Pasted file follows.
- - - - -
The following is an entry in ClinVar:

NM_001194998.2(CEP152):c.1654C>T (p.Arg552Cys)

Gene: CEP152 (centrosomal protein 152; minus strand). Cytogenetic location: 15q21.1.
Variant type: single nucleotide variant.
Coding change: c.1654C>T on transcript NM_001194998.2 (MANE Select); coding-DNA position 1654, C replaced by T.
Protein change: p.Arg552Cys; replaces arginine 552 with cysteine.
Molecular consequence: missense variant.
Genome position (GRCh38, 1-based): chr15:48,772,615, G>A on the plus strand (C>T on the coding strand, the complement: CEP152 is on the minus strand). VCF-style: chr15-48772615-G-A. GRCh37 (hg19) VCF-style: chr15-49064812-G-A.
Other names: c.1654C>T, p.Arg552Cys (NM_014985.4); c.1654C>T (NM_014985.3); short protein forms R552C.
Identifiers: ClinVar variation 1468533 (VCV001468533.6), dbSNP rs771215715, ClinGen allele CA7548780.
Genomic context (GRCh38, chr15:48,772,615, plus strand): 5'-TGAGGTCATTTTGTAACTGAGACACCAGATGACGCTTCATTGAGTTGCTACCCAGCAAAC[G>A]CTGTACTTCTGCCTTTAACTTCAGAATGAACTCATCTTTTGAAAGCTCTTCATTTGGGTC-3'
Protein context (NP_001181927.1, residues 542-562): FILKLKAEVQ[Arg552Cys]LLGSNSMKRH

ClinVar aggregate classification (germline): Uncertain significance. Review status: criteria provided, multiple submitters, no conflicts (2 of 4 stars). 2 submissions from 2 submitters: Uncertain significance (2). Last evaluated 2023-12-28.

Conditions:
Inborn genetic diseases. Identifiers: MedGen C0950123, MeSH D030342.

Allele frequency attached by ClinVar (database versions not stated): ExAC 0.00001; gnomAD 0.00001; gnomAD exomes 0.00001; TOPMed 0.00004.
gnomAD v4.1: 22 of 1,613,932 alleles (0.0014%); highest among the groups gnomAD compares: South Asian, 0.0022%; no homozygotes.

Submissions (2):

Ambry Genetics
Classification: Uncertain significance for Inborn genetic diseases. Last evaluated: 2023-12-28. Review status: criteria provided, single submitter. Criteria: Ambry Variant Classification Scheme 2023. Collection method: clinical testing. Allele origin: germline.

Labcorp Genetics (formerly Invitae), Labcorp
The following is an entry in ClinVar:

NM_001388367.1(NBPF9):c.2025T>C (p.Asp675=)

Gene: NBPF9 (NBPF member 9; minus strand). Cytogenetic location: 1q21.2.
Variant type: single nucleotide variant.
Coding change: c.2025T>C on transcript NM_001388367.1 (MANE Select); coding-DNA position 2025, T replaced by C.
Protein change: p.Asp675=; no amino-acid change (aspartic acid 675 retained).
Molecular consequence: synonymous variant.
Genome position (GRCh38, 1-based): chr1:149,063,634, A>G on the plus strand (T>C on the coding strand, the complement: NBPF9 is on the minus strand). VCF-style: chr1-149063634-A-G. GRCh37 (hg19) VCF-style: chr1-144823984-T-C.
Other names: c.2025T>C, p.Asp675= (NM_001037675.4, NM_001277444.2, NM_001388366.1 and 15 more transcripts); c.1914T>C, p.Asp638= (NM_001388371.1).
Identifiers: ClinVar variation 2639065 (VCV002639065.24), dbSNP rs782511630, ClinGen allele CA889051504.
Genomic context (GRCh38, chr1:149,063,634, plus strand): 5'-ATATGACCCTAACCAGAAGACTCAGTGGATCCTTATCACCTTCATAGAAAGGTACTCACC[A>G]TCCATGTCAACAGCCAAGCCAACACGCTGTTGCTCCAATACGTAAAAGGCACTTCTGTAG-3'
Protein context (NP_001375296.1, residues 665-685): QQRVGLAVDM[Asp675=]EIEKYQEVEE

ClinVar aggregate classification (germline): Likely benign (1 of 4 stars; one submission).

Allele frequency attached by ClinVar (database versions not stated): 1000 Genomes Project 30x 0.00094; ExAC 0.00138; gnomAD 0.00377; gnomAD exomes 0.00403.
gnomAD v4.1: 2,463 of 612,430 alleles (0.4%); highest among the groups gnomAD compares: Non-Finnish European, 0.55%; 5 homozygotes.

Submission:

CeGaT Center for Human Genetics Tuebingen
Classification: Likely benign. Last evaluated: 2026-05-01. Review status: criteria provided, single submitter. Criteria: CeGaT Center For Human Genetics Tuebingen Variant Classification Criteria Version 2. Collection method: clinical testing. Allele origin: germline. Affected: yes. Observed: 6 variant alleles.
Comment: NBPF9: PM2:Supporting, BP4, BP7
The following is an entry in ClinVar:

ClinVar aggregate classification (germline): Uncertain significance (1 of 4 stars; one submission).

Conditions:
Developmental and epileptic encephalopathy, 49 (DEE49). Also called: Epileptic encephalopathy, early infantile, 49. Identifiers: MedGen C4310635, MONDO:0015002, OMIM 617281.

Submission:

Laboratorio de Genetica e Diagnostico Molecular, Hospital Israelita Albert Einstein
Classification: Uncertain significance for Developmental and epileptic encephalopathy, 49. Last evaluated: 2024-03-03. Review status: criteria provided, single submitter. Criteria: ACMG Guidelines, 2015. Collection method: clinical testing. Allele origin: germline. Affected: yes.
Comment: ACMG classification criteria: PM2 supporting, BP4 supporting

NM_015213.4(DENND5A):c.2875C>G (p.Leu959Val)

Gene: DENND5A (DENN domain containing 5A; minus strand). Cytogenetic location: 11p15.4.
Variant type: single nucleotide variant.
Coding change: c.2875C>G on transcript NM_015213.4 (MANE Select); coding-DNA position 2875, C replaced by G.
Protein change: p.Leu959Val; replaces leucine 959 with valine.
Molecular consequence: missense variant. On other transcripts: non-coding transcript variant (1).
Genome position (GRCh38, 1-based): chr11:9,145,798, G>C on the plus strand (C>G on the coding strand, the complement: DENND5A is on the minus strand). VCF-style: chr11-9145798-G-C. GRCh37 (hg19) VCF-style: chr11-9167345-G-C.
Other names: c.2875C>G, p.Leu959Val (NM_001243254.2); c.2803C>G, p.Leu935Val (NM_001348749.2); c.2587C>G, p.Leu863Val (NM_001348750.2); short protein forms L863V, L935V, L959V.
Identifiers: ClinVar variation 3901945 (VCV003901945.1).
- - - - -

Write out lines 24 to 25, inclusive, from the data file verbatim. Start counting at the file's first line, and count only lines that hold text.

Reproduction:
Gene: NBPF9 (NBPF member 9; minus strand). Cytogenetic location: 1q21.2.
Variant type: single nucleotide variant.